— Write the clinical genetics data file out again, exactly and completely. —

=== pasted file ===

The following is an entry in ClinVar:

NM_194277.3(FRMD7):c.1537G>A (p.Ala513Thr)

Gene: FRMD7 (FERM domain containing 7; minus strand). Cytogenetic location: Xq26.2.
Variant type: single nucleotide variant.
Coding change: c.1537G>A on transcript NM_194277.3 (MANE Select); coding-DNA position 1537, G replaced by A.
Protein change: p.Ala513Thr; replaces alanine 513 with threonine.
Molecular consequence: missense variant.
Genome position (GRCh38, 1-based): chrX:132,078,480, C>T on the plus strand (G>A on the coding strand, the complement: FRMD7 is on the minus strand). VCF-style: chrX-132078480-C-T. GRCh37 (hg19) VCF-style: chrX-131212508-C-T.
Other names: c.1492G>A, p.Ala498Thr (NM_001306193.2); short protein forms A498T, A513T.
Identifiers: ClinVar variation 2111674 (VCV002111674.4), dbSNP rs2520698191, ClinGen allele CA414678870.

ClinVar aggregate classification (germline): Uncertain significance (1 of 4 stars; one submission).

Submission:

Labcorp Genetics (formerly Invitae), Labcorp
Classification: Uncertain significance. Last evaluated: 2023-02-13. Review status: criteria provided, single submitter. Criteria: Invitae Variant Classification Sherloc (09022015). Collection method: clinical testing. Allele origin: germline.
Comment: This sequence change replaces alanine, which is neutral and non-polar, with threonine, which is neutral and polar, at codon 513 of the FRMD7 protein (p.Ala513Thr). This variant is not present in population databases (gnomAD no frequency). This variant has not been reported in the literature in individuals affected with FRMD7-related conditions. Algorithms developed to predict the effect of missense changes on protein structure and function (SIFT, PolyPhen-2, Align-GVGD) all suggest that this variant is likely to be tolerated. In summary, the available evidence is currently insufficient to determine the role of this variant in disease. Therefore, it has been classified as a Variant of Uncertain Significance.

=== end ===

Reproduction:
The following is an entry in ClinVar:

NM_194277.3(FRMD7):c.1537G>A (p.Ala513Thr)

Gene: FRMD7 (FERM domain containing 7; minus strand). Cytogenetic location: Xq26.2.
Variant type: single nucleotide variant.
Coding change: c.1537G>A on transcript NM_194277.3 (MANE Select); coding-DNA position 1537, G replaced by A.
Protein change: p.Ala513Thr; replaces alanine 513 with threonine.
Molecular consequence: missense variant.
Genome position (GRCh38, 1-based): chrX:132,078,480, C>T on the plus strand (G>A on the coding strand, the complement: FRMD7 is on the minus strand). VCF-style: chrX-132078480-C-T. GRCh37 (hg19) VCF-style: chrX-131212508-C-T.
Other names: c.1492G>A, p.Ala498Thr (NM_001306193.2); short protein forms A498T, A513T.
Identifiers: ClinVar variation 2111674 (VCV002111674.4), dbSNP rs2520698191, ClinGen allele CA414678870.

ClinVar aggregate classification (germline): Uncertain significance (1 of 4 stars; one submission).

Submission:

Labcorp Genetics (formerly Invitae), Labcorp
Classification: Uncertain significance. Last evaluated: 2023-02-13. Review status: criteria provided, single submitter. Criteria: Invitae Variant Classification Sherloc (09022015). Collection method: clinical testing. Allele origin: germline.
Comment: This sequence change replaces alanine, which is neutral and non-polar, with threonine, which is neutral and polar, at codon 513 of the FRMD7 protein (p.Ala513Thr). This variant is not present in population databases (gnomAD no frequency). This variant has not been reported in the literature in individuals affected with FRMD7-related conditions. Algorithms developed to predict the effect of missense changes on protein structure and function (SIFT, PolyPhen-2, Align-GVGD) all suggest that this variant is likely to be tolerated. In summary, the available evidence is currently insufficient to determine the role of this variant in disease. Therefore, it has been classified as a Variant of Uncertain Significance.